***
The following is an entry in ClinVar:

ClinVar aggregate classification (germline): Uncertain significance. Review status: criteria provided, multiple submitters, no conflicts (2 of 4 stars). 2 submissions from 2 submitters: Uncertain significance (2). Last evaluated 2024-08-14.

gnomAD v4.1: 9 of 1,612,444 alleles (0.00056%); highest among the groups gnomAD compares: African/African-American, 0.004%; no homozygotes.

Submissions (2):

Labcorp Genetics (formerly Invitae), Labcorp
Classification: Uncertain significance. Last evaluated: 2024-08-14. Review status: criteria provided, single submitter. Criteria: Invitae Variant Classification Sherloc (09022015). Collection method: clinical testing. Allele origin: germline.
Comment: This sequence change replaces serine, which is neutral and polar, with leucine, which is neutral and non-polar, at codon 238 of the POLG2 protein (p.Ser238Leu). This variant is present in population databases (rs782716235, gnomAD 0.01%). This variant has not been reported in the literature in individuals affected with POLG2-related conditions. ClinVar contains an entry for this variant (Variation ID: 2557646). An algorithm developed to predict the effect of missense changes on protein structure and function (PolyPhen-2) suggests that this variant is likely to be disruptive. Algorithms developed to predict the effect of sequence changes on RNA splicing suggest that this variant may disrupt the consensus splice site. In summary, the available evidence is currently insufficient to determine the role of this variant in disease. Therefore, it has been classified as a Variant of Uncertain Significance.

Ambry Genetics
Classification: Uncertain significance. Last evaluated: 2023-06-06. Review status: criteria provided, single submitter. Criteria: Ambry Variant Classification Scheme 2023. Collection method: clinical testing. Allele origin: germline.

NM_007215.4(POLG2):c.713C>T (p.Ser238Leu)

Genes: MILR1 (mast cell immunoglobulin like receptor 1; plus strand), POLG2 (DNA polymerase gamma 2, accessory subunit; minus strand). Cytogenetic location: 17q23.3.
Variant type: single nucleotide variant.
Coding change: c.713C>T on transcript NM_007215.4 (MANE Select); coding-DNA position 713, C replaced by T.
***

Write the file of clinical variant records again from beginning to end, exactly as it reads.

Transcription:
The following is an entry in ClinVar:

ClinVar aggregate classification (germline): Uncertain significance. Review status: criteria provided, multiple submitters, no conflicts (2 of 4 stars). 2 submissions from 2 submitters: Uncertain significance (2). Last evaluated 2024-08-14.

gnomAD v4.1: 9 of 1,612,444 alleles (0.00056%); highest among the groups gnomAD compares: African/African-American, 0.004%; no homozygotes.

Submissions (2):

Labcorp Genetics (formerly Invitae), Labcorp
Classification: Uncertain significance. Last evaluated: 2024-08-14. Review status: criteria provided, single submitter. Criteria: Invitae Variant Classification Sherloc (09022015). Collection method: clinical testing. Allele origin: germline.
Comment: This sequence change replaces serine, which is neutral and polar, with leucine, which is neutral and non-polar, at codon 238 of the POLG2 protein (p.Ser238Leu). This variant is present in population databases (rs782716235, gnomAD 0.01%). This variant has not been reported in the literature in individuals affected with POLG2-related conditions. ClinVar contains an entry for this variant (Variation ID: 2557646). An algorithm developed to predict the effect of missense changes on protein structure and function (PolyPhen-2) suggests that this variant is likely to be disruptive. Algorithms developed to predict the effect of sequence changes on RNA splicing suggest that this variant may disrupt the consensus splice site. In summary, the available evidence is currently insufficient to determine the role of this variant in disease. Therefore, it has been classified as a Variant of Uncertain Significance.

Ambry Genetics
Classification: Uncertain significance. Last evaluated: 2023-06-06. Review status: criteria provided, single submitter. Criteria: Ambry Variant Classification Scheme 2023. Collection method: clinical testing. Allele origin: germline.

NM_007215.4(POLG2):c.713C>T (p.Ser238Leu)

Genes: MILR1 (mast cell immunoglobulin like receptor 1; plus strand), POLG2 (DNA polymerase gamma 2, accessory subunit; minus strand). Cytogenetic location: 17q23.3.
Variant type: single nucleotide variant.
Coding change: c.713C>T on transcript NM_007215.4 (MANE Select); coding-DNA position 713, C replaced by T.